In it, they report their research from over 15 years, 300 interviews and 4,200 surveys found four critical factors to a team’s success:
- compelling direction,
- a strong structure,
- a supportive context, and
- a shared mindset.
They also say successful teams have a balance of skills and a diversity of perspective, view and knowledge, as well as age, gender, and race.
From our viewpoint today and looking at the Committee of Five, they’d get negative points for only being a bunch of rich white guys.
But in other areas, their parts made them pretty great. Franklin and Sherman were the two oldest delegates to the Congress, balancing out Jefferson being the youngest member. Jefferson and John Adams were influential founding fathers, and also very different in their personal views (later finding themselves in the very different Federalist and Democrat-Republican parties). Adams was filled with opinions, Sherman more reserved. Livingston was an adept negotiator.
They also had a clear direction with their assignment – explain the reason for independence.
They had a supportive context – the committee members knew their work would be challenging and so distributed the work assignments more evenly with their other commitments to the Congress.
They also had a shared mindset. They were all in Philly for one thing, to consider severing ties with Great Britain.
Who says nothing good can come from a committee? Have they read the Declaration of Independence?
3. Beg, borrow or steal great ideas
I don’t know about you, but I find these to be among the sweetest sounding lines ever written and one of the reasons the Declaration remains so important and inspirational.
But have you read Section 1 from the Virginia Declaration of Rights, which was adopted by the Virginia colony in early June 1776 just as the Committee of Five was getting together to start work on writing the Declaration of Independence?
The Virginia declaration was written by George Mason, and Section 1 goes like this:
“That all men are by nature equally free and independent and have certain inherent rights, of which, when they enter into a state of society, they cannot, by any compact, deprive or divest their posterity; namely, the enjoyment of life and liberty, with the means of acquiring and possessing property, and pursuing and obtaining happiness and safety.”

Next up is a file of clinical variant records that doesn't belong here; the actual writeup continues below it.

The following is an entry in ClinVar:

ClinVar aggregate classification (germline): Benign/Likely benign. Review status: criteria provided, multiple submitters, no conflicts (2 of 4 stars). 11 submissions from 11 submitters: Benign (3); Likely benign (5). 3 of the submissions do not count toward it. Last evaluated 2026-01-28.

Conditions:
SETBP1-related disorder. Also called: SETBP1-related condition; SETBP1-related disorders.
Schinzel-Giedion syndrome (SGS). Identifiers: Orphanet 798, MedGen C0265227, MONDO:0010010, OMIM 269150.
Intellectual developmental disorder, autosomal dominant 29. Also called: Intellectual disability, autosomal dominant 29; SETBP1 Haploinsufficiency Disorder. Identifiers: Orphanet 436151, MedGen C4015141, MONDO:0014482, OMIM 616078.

Sound familiar? Jefferson was influenced by Mason’s text, which he likely had a copy of when he started his writing. He also likely referenced his own early drafts of the Virginia Constitution, too. And both men were influenced by Thomas Paine’s Common Sense published earlier that year.
And all three were influenced by British philosopher John Locke’s writing nearly a century earlier, “The state of nature has a law of nature to govern it, which obliges every one: and reason, which is that law, teaches all mankind, who will but consult it, that being all equal and independent, no one ought to harm another in his life, health, liberty, or possessions…”
As Jefferson later wrote, “I did not consider it a part of my charge to invent new ideas, but to place before mankind the common sense of the subject.”
OK, what all that tells us is that we should always be on the lookout for good ideas, and once found think about how we can iterate on them to fit our specific worlds. Don’t steal, but be inspired. One of my favorite reads on this subject is Blue Ocean Strategy.
4. Iterate and improve
So you know I love the preamble. But would I have loved this earlier version?
“We hold these truths to be sacred & undeniable; that all men are created equal & independent, that from that equal creation they derive rights inherent & inalienable, among which are the preservation of life, & liberty, & the pursuit of happiness”
After an initial brainstorming on what they wanted to cover in the declaration, Jefferson went off and over the course of 12 days wrote the first draft. Then he passed it on to Franklin and the others for some good old editing.
It was Franklin that made the change to, “We hold these truths to be self-evident.”
With shrinking budgets and other priorities, we often don’t have the resources or the time to have our work reviewed by an editor. This could be an upcoming press release, blog post, eBook or web page. Or it could be a few lines of code you are going to push out to the network without testing.